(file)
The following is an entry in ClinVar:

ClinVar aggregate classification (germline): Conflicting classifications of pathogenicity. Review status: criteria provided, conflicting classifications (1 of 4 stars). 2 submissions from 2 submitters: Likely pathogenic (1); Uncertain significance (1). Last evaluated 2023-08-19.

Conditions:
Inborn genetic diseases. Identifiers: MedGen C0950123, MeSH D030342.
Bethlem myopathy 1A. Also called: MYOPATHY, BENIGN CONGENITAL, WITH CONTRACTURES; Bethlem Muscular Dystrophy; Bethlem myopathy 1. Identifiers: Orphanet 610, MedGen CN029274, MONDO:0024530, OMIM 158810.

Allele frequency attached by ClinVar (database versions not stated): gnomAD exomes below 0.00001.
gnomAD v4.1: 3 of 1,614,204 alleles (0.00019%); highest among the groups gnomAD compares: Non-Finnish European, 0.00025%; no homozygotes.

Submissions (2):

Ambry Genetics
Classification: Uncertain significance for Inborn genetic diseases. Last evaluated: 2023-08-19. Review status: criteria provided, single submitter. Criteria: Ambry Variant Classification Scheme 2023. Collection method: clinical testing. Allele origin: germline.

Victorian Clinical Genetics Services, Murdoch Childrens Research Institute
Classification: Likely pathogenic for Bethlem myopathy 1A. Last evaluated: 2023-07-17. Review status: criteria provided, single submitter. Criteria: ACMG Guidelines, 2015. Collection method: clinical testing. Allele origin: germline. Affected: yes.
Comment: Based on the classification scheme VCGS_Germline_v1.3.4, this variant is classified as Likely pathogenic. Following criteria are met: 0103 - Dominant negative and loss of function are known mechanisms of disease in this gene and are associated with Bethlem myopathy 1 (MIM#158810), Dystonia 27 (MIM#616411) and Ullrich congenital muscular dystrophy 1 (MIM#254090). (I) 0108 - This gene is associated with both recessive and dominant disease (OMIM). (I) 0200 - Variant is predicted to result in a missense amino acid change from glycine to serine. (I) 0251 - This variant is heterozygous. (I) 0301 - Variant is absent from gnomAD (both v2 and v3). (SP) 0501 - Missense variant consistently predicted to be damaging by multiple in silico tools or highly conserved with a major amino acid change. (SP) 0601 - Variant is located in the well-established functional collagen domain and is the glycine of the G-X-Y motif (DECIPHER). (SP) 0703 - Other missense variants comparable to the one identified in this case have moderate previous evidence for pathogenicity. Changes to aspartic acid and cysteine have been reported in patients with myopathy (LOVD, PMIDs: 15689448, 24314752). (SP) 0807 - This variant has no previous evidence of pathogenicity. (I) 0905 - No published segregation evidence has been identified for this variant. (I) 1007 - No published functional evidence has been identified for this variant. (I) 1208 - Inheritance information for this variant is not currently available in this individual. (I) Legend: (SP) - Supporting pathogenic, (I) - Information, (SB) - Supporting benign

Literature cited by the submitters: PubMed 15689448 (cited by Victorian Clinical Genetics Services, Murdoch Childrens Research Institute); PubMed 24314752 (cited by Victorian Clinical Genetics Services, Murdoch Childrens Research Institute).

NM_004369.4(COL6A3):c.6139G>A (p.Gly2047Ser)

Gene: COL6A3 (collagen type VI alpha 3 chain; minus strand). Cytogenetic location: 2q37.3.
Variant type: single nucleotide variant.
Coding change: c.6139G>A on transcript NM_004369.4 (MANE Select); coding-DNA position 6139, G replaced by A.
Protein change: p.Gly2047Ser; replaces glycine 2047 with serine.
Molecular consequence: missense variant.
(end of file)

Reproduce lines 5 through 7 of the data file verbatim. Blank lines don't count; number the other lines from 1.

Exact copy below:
Bethlem myopathy 1A. Also called: MYOPATHY, BENIGN CONGENITAL, WITH CONTRACTURES; Bethlem Muscular Dystrophy; Bethlem myopathy 1. Identifiers: Orphanet 610, MedGen CN029274, MONDO:0024530, OMIM 158810.

Allele frequency attached by ClinVar (database versions not stated): gnomAD exomes below 0.00001.
gnomAD v4.1: 3 of 1,614,204 alleles (0.00019%); highest among the groups gnomAD compares: Non-Finnish European, 0.00025%; no homozygotes.